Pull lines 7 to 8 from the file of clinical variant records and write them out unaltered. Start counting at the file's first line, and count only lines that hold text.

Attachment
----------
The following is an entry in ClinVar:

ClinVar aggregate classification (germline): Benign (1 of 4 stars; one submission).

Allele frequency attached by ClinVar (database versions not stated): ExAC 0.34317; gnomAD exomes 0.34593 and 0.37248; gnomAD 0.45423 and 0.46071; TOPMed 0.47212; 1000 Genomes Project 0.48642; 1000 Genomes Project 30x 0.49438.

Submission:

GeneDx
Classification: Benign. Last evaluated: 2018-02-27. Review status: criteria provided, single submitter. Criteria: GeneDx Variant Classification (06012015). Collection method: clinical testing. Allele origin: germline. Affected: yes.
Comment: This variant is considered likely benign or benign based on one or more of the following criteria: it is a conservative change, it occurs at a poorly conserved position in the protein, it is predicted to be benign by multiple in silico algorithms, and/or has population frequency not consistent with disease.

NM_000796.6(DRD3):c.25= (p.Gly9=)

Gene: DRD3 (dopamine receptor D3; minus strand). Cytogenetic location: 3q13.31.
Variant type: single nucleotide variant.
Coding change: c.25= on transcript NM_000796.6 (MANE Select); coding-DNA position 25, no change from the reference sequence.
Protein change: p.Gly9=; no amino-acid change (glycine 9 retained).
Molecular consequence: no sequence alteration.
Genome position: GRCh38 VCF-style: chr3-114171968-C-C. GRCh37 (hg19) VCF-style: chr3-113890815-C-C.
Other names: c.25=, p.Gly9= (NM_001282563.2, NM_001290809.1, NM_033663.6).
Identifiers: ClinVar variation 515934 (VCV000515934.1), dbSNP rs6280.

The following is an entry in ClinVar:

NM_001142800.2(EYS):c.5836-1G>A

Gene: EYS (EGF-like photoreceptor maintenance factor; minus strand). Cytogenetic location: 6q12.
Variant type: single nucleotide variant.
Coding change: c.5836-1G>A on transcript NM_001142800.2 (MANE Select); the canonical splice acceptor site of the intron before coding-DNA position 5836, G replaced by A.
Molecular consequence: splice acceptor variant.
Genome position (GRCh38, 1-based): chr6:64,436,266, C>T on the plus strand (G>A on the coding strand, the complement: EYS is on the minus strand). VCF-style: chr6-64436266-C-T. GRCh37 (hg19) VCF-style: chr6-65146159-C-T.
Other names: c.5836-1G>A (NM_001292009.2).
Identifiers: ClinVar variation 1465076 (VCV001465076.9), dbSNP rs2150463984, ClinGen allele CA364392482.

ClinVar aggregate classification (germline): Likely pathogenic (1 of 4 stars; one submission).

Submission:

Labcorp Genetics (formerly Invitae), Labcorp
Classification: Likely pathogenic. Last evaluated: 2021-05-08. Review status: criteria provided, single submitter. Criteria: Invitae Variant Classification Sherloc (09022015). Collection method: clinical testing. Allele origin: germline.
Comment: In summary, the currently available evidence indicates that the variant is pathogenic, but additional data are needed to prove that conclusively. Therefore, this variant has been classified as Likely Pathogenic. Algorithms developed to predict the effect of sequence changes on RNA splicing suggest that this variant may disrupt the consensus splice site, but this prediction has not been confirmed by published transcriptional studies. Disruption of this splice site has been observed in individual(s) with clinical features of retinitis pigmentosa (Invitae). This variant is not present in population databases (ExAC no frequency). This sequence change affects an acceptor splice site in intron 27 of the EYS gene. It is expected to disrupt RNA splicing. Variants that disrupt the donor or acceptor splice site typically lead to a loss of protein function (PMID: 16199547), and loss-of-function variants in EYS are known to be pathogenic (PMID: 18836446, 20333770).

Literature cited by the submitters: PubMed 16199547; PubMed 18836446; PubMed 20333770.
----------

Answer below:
Comment: This variant is considered likely benign or benign based on one or more of the following criteria: it is a conservative change, it occurs at a poorly conserved position in the protein, it is predicted to be benign by multiple in silico algorithms, and/or has population frequency not consistent with disease.

NM_000796.6(DRD3):c.25= (p.Gly9=)